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Criticism, Publishing, The Writer's Life

Gender Balance in the Literary Industry

Recently VIDA, Women in Literary Arts, began to survey the number of women and men published in major literary venues, to determine the state of gender balance in the business. The study is here.

They chose some of the recognized industry leaders, such as The New Yorker, Harpers, New York Review of Books, Granta and the Paris Review for their tally, and looked at percentages of authors published, book reviewers and authors reviewed. The results were not surprising. In all but one case, the number of men in each segment of the industry far surpassed the number of women. The conclusion? Men, as in virtually every other industry, dominate, and women must hurdle a wall of gender bias, consciously or unconsciously constructed, in order to be successful.

Fair enough. I don’t dispute the findings.

But of course such an unscientific study begs further investigation. So I have embarked on my own unscientific study. I have begun to survey the staffs of literary journals. My current database, which I have compiled over the last few years for the purpose of submissions, now contains nearly 300 entries.

For this survey I looked at the number of men and women on staff. I divided the look into senior staff, which includes editors in chief and genre (fiction, poetry, non-fiction … generally any editor with a specific title), and other staff, which covers associate and assistant editors, readers, and persons who appear to contribute in a literary capacity. I did not include production staff (such as graphic artists, proofreaders), or advisory editors (who generally do not contribute to day-to-day decisions about what gets published). I did not count names that could be either male or female. I used published information about editorial staffs from the journals’ web sites or most recent publications. Some journals list more of their staffs than others.

So far I’ve surveyed 40 publications that could be described as “independent.” I have yet to get to the list of university publications. The results:

Senior staff: 52.5% men; 47.5% women

Other staff: 36.4% men; 63.6% women

All staff: 42.0% men; 58.0% women

I won’t draw any conclusions yet, but maybe you can see where this is going. I’ll blog again with some further results.

For the record, I am an editor at the Los Angeles Review. In fact, I am the only male editor on a staff of six. Our publisher is also a woman.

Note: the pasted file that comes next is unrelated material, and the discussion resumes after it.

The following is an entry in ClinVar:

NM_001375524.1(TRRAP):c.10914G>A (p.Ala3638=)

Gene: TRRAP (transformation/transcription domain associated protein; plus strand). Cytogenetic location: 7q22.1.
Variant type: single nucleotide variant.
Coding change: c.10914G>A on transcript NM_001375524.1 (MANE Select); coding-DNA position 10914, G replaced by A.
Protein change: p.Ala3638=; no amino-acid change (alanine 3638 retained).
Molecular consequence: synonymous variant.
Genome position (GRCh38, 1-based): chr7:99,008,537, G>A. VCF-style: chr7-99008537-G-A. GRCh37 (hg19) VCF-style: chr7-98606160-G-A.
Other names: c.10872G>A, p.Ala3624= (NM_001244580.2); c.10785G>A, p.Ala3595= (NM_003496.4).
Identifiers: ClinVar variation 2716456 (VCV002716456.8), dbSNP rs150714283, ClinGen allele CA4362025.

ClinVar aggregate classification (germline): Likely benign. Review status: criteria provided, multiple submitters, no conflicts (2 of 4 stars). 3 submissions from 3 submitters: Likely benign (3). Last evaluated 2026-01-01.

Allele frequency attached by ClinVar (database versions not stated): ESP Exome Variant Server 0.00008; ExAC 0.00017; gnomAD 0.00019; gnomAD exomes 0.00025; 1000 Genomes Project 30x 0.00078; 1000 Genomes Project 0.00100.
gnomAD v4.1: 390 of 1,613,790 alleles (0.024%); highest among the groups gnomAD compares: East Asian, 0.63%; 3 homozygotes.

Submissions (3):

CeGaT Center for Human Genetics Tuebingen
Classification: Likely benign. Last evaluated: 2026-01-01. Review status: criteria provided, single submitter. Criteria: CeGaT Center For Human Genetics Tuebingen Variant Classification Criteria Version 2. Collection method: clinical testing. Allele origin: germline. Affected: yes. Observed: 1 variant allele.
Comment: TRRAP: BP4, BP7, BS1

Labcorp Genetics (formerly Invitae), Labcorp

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About Joe Ponepinto

Co-publisher, with Kelly Davio, of Tahoma Literary Review. Author of "Curtain Calls," a featured Kirkus Review. Married to Dona. Dad to Henry, the coffee-drinkin' dog.

Discussion

4 thoughts on “Gender Balance in the Literary Industry

  1. Great Post, Joe! I was wondering that same question as to who the heck was making the decisions. Women dominate the reading market, and seem to be well represented as agents and editors, so the conclusion you allude to might be: “Women prefer to read male authors.” But what do I know?

    I blogged about the same Vida piece in my latest post, and linked to a push back at HTML Giant.

    Best,

    Caleb

    Posted by notesofasexiststayathomefather | March 2, 2011, 8:21 AM
    • Thanks Caleb,

      You’ve hit on one interpretation of the results. But there’s so many possible explanations for that. Could be women readers prefer male writers. Or is it they’ve been conditioned by a male-dominated culture to prefer male writers? (I’m sure that’s what VIDA would say.) Maybe the junior staff readers recommend women writers, but are overruled by the male senior staff. (VIDA might say that too.)

      And what does VIDA stand for? I think you are correct in that it should be a W not a V. Their site doesn’t define the acronym, so I went to acronymfinder.com. They were no help. The closest listing is “Vancouver Island Dyslexia Association” (which really should be “Vancouver Dyslexia Island Association”).

      Anyway, I think the best (and safest) thing to do is adopt a German accent and call them Vomen In Da Arts.

      I’m still counting…

      Posted by jpon | March 2, 2011, 12:13 PM
  2. Funny. Vida means life in Spanish, not that there’s any obvious connection. Yeah, there are many ways to interpret the article, but sometimes I think it goes to far.

    Back 20+ years ago I took a poetry class at the UW, and a fellow student got upset at another student because his poem referred to a train as a “she”. I imagine if the train had been a “he” it would have been deemed sexist, too, because it excluded women.

    Sexism is a serious thing, trivializing it with PC, though, is not how to solve anything…at least in my unsophisticated opinion.

    Posted by notesofasexiststayathomefather | March 2, 2011, 3:59 PM
  3. I guess because VIDA is all caps I thought it was an acronym. Life makes more sense.

    Back to the count…

    Posted by jpon | March 2, 2011, 11:00 PM

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